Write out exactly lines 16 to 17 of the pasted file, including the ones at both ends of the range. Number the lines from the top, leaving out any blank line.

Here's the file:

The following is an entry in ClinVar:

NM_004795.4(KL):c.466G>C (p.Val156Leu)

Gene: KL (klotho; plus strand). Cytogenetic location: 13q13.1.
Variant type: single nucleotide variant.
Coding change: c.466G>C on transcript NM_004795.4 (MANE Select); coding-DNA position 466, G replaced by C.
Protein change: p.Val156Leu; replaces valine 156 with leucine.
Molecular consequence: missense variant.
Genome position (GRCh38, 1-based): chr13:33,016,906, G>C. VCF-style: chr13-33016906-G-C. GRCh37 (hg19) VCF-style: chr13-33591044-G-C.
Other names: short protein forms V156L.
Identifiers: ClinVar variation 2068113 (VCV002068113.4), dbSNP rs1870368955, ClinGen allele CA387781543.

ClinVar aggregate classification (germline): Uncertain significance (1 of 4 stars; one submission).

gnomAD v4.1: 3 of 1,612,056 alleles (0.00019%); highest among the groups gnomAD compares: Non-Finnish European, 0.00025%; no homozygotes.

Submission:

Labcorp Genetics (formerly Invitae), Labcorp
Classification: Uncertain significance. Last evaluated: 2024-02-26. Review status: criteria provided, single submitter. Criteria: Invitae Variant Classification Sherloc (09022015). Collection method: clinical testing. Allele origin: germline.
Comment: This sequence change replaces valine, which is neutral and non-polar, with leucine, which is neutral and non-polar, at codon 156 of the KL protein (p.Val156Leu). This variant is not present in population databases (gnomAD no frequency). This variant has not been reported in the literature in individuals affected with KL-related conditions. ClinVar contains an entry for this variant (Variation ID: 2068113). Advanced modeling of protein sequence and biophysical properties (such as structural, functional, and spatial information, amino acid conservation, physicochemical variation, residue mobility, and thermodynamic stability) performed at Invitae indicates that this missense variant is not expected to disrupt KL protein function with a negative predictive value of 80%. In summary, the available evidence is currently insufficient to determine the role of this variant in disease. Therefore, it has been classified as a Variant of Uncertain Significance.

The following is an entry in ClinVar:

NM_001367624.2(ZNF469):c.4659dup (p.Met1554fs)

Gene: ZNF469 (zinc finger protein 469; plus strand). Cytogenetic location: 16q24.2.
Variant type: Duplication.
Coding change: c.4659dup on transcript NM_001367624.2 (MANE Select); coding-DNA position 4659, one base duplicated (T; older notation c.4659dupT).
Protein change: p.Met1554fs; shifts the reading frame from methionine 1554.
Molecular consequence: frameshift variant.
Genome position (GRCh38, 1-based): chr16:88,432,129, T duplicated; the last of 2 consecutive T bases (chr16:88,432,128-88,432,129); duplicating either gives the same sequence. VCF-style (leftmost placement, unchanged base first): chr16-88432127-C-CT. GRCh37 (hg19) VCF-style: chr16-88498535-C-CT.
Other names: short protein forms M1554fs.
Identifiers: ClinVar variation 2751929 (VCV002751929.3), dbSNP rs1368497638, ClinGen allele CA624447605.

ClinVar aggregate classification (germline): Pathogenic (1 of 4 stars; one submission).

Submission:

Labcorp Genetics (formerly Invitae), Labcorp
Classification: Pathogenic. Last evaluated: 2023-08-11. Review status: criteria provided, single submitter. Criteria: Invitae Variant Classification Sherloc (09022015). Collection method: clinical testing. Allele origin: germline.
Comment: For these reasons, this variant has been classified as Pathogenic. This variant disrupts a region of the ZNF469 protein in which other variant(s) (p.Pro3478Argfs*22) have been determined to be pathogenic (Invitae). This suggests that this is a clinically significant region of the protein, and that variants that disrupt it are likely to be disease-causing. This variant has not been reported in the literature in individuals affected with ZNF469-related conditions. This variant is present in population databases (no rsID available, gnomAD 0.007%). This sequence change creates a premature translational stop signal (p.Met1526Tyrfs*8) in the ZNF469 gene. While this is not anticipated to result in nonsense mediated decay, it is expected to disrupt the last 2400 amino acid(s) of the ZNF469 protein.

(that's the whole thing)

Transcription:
Comment: This sequence change replaces valine, which is neutral and non-polar, with leucine, which is neutral and non-polar, at codon 156 of the KL protein (p.Val156Leu). This variant is not present in population databases (gnomAD no frequency). This variant has not been reported in the literature in individuals affected with KL-related conditions. ClinVar contains an entry for this variant (Variation ID: 2068113). Advanced modeling of protein sequence and biophysical properties (such as structural, functional, and spatial information, amino acid conservation, physicochemical variation, residue mobility, and thermodynamic stability) performed at Invitae indicates that this missense variant is not expected to disrupt KL protein function with a negative predictive value of 80%. In summary, the available evidence is currently insufficient to determine the role of this variant in disease. Therefore, it has been classified as a Variant of Uncertain Significance.

The following is an entry in ClinVar: